Pretty much everyone except Kentucky Sen. Rand Paul and the crowds at the campaign rallies criticized President Donald Trump’s decision to withdraw a large number of American troops from Syria. So far the critics have been vindicated by a Turkish offensive against our erstwhile Kurdish allies that has led to civilian casualties, freed Islamic State prisoners and given the terror group hope of rebirth, strengthened the hand of Syria’s odious dictatorship and its Russian and Iranian allies, and landed artillery close to American troops.
Trump being Trump, he naturally doubled down on Saturday night by ordering the withdrawal of the remaining American troops and then playing a round of golf on Sunday while his staff scrambled to deal with the fallout.
The situation is rapidly changing, with the Turks joining forces with some very nasty anti-Syrian militias, the Kurds seeking a new alliance with the Syrian dictatorship, no one fighting the Islamic State, and all the players in the complex game suddenly making new deals, and an unnamed White House official telling the Washington Post “it’s a total s***t storm.” Trump had promised that if Turkey did anything “bad” in his “great and unmatched wisdom” he will “totally destroy” the country’s economy, adding cryptically that (“I have done before!),” but so far the Turks seem unfazed, while Trump is sanguine enough to go golfing.
Meanwhile, Trump’s entire foreign policy seems similarly in disarray. A draft peace deal that had been painstakingly negotiated with the Taliban has been shelved, making it unlikely Trump will soon fulfill a promise to pull all of America’s forces out of Afghanistan, which might be a good thing given how bad the deal looks. Despite Trump’s “maximum pressure” strategy to force Iran to the bargaining table to negotiate a better nuclear than the one Trump withdrew from, the Iranian dictatorship snubbed him when he tried to arrange a meeting. Trump is still “in love” with North Korean dictator Kim Jong Un, but his lover has also snubbed offers of a meeting about an incremental deal, even though it’s far less than the total denuclearization Trump said he would insist on. Stock markets around the world have lately heaved a collective sigh of relief that Trump has been meeting with China and seems closer to a ceasefire in the trade war that has ravaged both countries economies, but it remains to be seen if it will be the greatest deal ever Trump has long promised, or even good enough to justify the damage that’s been done.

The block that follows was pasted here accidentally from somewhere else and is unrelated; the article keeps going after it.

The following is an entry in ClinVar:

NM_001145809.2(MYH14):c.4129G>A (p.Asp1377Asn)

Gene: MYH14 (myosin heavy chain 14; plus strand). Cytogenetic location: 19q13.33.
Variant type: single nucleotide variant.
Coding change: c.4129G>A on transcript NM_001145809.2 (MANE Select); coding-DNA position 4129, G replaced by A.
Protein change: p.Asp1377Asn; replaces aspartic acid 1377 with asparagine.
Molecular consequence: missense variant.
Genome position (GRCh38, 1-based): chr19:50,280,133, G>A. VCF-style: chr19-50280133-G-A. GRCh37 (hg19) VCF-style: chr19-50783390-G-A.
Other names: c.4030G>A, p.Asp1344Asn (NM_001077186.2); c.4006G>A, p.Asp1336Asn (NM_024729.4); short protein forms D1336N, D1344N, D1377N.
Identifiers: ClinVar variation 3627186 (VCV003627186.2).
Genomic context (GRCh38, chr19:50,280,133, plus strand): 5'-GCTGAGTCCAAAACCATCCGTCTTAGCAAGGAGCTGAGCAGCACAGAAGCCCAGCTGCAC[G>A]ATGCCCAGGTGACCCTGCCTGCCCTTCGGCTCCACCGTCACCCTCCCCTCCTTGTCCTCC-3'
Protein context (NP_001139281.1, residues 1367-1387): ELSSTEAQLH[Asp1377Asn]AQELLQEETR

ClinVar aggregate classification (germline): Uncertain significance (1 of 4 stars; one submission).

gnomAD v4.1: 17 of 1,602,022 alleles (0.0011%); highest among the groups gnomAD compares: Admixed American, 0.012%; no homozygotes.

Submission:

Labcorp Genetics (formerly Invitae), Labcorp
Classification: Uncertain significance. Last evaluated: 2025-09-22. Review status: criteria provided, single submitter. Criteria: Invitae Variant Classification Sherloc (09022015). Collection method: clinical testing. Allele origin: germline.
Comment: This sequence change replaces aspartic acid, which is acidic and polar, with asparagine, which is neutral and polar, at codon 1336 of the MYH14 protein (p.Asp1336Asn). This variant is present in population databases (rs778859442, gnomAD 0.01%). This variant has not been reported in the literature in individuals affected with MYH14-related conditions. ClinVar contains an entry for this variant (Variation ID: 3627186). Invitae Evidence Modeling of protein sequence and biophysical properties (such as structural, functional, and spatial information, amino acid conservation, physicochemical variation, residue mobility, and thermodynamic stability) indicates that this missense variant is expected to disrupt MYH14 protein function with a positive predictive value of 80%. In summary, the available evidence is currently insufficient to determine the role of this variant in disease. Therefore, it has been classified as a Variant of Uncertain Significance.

All of which comes as Trump fights an impeachment inquiry that has gained momentum and public approval due to Trump’s efforts to help in his reelection campaign from Ukraine and other countries. None of the Democrats are well positioned to exploit Trump’s foreign policy ineptitude, assuming he gets to the general election, but he’s annoying enough Republicans to make than less than certain. All together, it might even wind up cutting into Trump’s golf time.
— Bud Norman